Professor examines moral meaning of apology
November 13, 2008 2:33PM
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"People always say that the stuff you study, it's not like it applies in the real world," said McBain, assistant professor of social sciences at Pittsburg State University. "This is every day. You're in these situations every day, especially in your adult life."
McBain aims to tackle one everyday ethical issue with a public talk titled "But I Really Am Sorry! Rethinking the Moral Meaning of Apology," to be held at 3 p.m. Wednesday, Nov. 19, in 409 Russ Hall.
McBain said people make apologies every day for things like forgetting to take out the trash or being late to an appointment, but they often neglect to think about what the words really mean and what their purpose truly is.
"My question is, is there a moral meaning to the words 'I am sorry?'" McBain said. "Should I be sorry? What am I doing with these words? There's a lot of personal life here."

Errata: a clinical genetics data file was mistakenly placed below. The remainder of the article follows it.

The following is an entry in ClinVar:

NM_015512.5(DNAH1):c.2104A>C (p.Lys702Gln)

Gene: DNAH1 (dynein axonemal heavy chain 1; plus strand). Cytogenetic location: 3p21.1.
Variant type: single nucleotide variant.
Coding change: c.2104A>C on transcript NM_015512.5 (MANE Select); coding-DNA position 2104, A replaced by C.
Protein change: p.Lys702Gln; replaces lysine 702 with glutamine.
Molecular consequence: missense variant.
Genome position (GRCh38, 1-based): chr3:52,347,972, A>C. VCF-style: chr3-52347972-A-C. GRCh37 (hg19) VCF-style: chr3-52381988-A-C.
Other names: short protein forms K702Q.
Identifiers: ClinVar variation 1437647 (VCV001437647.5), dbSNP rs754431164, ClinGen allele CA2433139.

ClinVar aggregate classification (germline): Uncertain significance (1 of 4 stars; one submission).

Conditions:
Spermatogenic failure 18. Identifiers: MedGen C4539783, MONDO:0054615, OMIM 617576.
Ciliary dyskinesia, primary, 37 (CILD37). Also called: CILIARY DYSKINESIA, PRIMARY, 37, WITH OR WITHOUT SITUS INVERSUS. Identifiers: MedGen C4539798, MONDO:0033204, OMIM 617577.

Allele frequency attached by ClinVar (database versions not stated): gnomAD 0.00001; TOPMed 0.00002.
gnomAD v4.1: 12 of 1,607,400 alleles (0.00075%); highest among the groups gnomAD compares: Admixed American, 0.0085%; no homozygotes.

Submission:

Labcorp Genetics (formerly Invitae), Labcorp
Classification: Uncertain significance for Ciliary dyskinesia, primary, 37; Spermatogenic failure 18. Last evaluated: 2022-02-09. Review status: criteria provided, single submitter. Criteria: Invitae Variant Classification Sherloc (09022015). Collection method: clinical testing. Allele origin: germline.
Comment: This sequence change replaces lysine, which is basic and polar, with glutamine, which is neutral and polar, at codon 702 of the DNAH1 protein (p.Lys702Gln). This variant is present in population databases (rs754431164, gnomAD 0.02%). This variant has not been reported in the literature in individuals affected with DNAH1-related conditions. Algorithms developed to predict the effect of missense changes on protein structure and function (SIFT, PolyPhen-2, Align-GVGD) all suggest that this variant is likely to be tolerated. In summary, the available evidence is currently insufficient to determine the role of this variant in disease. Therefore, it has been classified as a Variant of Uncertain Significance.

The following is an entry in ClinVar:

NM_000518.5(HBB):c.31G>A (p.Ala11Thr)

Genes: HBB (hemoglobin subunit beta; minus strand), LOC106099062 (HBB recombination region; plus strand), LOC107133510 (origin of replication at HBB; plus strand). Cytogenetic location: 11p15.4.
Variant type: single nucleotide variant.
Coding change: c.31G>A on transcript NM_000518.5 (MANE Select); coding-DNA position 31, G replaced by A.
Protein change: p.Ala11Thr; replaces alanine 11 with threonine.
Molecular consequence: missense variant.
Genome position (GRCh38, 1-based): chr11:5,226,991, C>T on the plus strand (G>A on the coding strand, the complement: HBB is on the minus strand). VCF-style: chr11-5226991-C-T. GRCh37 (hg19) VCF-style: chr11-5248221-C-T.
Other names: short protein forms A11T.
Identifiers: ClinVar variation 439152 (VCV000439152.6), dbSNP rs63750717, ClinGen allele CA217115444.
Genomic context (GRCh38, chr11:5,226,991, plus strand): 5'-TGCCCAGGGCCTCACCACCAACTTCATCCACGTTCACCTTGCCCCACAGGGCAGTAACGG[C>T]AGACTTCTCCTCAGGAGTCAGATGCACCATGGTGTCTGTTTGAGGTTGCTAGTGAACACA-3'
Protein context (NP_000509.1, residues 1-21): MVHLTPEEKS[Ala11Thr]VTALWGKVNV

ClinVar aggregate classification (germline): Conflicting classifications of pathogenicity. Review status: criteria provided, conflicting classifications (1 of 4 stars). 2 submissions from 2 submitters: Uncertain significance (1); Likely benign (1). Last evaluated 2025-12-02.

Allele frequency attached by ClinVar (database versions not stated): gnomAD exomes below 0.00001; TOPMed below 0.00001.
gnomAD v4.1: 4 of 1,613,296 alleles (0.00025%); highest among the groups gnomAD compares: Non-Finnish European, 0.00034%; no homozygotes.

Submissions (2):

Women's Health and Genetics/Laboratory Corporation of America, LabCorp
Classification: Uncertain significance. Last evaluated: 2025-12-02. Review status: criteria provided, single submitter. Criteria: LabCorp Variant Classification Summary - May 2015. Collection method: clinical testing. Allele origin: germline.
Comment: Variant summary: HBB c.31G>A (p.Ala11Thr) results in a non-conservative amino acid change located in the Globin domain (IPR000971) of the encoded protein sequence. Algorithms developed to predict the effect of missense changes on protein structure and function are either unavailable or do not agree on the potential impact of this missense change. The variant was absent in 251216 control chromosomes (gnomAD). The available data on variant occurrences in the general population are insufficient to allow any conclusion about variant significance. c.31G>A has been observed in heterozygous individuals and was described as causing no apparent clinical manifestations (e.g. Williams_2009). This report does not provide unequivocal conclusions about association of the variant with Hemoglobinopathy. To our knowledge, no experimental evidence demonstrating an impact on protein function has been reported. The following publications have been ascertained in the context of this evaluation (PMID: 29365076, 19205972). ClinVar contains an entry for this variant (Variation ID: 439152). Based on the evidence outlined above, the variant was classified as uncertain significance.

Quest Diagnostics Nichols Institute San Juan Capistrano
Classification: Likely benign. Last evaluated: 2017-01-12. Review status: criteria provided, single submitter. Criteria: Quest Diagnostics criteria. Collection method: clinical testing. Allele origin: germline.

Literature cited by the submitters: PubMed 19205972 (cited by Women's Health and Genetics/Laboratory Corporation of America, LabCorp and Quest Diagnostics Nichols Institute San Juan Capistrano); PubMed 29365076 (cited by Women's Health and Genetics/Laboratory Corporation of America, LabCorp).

McBain said the talk, which is the second in the PSU Philosophical Society's series of public lectures, arose out of his interest in moral language.
"I'm interested in words that are, in themselves, actions," McBain said. "We face more ethical issues in everyday life than we experience big social issues."
McBain said he aims to not only raise questions about apologies, but to provide some answers as well. But people will have to come to the lecture to find out what those answers are.
The lecture is free and open to all.
For more information on the PSU Philosophical Society, contact Dr. Don Viney at (620) 235-4325 or firstname.lastname@example.org.
©2008 Pittsburg State University